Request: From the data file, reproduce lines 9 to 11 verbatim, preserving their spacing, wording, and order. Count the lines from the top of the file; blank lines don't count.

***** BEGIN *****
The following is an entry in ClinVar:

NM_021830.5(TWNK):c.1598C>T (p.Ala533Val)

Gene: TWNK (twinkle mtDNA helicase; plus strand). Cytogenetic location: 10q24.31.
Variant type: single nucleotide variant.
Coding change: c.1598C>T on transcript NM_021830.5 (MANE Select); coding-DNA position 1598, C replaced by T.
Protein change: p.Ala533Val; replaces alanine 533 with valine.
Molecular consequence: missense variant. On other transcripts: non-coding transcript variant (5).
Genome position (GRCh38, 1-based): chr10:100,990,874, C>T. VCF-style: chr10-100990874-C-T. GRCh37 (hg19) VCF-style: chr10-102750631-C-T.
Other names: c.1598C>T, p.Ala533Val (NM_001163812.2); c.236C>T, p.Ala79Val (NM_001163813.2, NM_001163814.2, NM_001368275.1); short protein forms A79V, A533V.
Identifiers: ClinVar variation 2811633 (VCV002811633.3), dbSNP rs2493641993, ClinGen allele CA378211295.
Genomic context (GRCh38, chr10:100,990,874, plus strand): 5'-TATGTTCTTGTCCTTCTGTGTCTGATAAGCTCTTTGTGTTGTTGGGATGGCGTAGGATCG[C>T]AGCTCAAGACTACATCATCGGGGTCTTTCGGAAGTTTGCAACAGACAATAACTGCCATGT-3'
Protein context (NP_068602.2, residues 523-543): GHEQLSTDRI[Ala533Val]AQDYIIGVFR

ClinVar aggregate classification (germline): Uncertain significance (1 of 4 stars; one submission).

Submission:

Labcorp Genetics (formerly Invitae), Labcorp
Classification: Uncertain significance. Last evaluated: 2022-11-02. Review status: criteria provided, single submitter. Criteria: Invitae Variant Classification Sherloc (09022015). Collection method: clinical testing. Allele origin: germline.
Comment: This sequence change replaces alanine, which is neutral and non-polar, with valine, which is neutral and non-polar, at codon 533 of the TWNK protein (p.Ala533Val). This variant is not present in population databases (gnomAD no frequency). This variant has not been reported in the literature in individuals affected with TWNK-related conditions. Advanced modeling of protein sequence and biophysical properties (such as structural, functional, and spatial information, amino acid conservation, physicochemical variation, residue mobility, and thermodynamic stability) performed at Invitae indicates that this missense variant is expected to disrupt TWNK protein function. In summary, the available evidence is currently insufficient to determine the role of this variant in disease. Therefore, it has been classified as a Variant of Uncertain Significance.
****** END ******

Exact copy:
Other names: c.1598C>T, p.Ala533Val (NM_001163812.2); c.236C>T, p.Ala79Val (NM_001163813.2, NM_001163814.2, NM_001368275.1); short protein forms A79V, A533V.
Identifiers: ClinVar variation 2811633 (VCV002811633.3), dbSNP rs2493641993, ClinGen allele CA378211295.
Genomic context (GRCh38, chr10:100,990,874, plus strand): 5'-TATGTTCTTGTCCTTCTGTGTCTGATAAGCTCTTTGTGTTGTTGGGATGGCGTAGGATCG[C>T]AGCTCAAGACTACATCATCGGGGTCTTTCGGAAGTTTGCAACAGACAATAACTGCCATGT-3'